Former Steeler has unpaid debt in Cabarrus County

Former Steeler has unpaid debt in Cabarrus County

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by BILL MCGINTY / NewsChannel 36 Staff

Bio | Email | Follow: @billwcnc

WCNC.com

Posted on February 16, 2012 at 2:34 AM

Updated Thursday, Feb 16 at 7:40 AM

CONCORD, N.C. -- A Super Bowl champion hoped for a business victory on the hardwood in Cabarrus County. But in the end, it was a big fumble that left taxpayers footing some of the bill.

Dwayne Woodruff was the celebrity face behind a minor league basketball flop and partly responsible for a debt taxpayers had to suck up.

Basketball in the Cabarrus arena was going to be a big deal with a new minor league team called the “Carolina Thunder” was hoping for a slam dunk opportunity in 2004.

The I-Team asked Cabarrus County Manager Mike Downs if the minor league team was set to be a good thing?

“Oh yeah, everybody was excited about it,” said Downs.

Downs was negotiating with the new “Carolina Thunder” ABA team which was billed as a win-win for everyone. Team owner’s Tony Priscaro and Dwayne Woodruff say they had high hopes and good intentions.

Dwayne Woodruff’s name might ring a bell to you football fans. Number 49 was awesome in the left corner. A sixth round draft pick in 1979, he was a defensive back who played 11 seasons for the Pittsburgh Steelers and helped the “Steel City” win a Super Bowl victory over the Rams in 1980.

But the Carolina Thunder was less than super. The team only played five games in the Cabarrus Arena, and what was a budding basketball business relationship soon turned into a flurry of emails to the team’s owners from Cabarrus County asking both Woodruff and Priscaro to “show me the money”.

“Part of the agreement was that there would be a letter of credit in place to cover so they could accrue some expenses so they could pay them back on a weekly or monthly basis instead of after every game,” said Mike Downs.

The NewsChannel 36 I-Team obtained emails from Cabarrus County to both Woodruff and his partner asking for the money they owed so the team could continue to play in the arena.

Woodruff wrote back saying, “I am working on getting the letter of credit to you ASAP. The holdup thus far is our company being a new entity. I may have to put up some additional collateral personally to get the deal done, something I have been trying to avoid.”

But after months of emails to Thunder partners, Cabarrus called a foul and kicked the Thunder to the curb, forcing them to play in dimly lit gyms with few people watching or caring. The Thunder’s debt for five games in Cabarrus Arena totaled $18,152.00 and still hasn’t been paid.

“We pursued the payment of those first two or three games with a lack of response. It got to five games, and finally with no payment to date, we closed them down and did not allow them back in the facility,” said Downs.

The lights went out on the Carolina Thunder and life went on for the team’s owners. Priscaro got another job in marketing here in the south and told me the Thunder was a “big financial mess.”

Former Steeler Dwayne Woodruff took a different and more public path.

After his career with the Pittsburgh Steelers ended, Dwayne Woodruff stayed in Pittsburgh, where he went to law school and then became Judge Dwayne Woodruff and sits on the bench still today.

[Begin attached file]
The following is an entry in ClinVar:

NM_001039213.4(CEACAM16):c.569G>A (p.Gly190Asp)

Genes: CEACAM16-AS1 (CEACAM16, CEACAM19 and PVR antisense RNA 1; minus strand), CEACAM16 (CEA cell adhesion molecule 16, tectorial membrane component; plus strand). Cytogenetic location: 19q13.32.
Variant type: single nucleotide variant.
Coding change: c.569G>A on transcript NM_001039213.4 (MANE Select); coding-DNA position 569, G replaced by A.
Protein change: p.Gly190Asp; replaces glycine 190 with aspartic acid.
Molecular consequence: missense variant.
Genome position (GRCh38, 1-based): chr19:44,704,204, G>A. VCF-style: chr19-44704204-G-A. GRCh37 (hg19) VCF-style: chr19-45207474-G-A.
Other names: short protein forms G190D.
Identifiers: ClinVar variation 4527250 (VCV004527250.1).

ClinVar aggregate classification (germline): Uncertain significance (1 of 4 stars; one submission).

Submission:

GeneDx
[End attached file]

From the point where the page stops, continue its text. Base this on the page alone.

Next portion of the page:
Judge Woodruff has his hands in many charitable organizations, but in 1999 records show he ran into trouble with the state of Pennsylvania, when it shut down his golf classic because he didn’t register it as a charity. Two years later in 2001 the state fined him $2,000 for holding it again despite their order to shut it down.

Our news partner in Pittsburgh asked Woodruff about the Thunder’s unpaid debt.

Mike Parsons of WTAE-TV asked “can we talk to you about the Carolina Thunder?”

“Nope, I emailed you all the information and I have nothing else to say,” said Judge Woodruff.

Judge Woodruff sent the I-Team that email saying, “As I understand it was all based on the success of the team. All expenses were paid first out of any proceeds and it should be noted that Tony or I never received any monies at any time, even though I flew there at least twice and covered a lot of other expenses that had to be handled right away such as phones, etc.  We were all in this hoping for success as with any business deal. The company did not work out and was closed. We all lost monies which happens from time to time. As for their debt, it is to be handled the same as I, Tony, and a number of other individuals and organizations across the country, that being as a write off as with any other failed venture.”

Woodruff’s partner in the Carolina Thunder, Priscaro, said the team never signed a lease with the County, so they don’t owe anything.

The I-Team asked County Manager Downs if that was standard operating procedure to not sign the lease before game one?

“Typically it’s not, but it was a brand new facility and again, we thought we were working with credible business partners at the time,” said Downs.

The Carolina Thunder went silent. The unpaid debt of $18,152 landed in the lap of the taxpayers in Cabarrus County.

Downs said it just doesn’t make good financial sense to go after the former Carolina Thunder because the cost of litigation wouldn’t be worth it.

The Carolina Thunder was under the corporation “TD-Hoops”. The state of North Carolina officially dissolved “TD-Hoops” on August 25, 2010 because the company didn’t file any annual reports, which is required.
 

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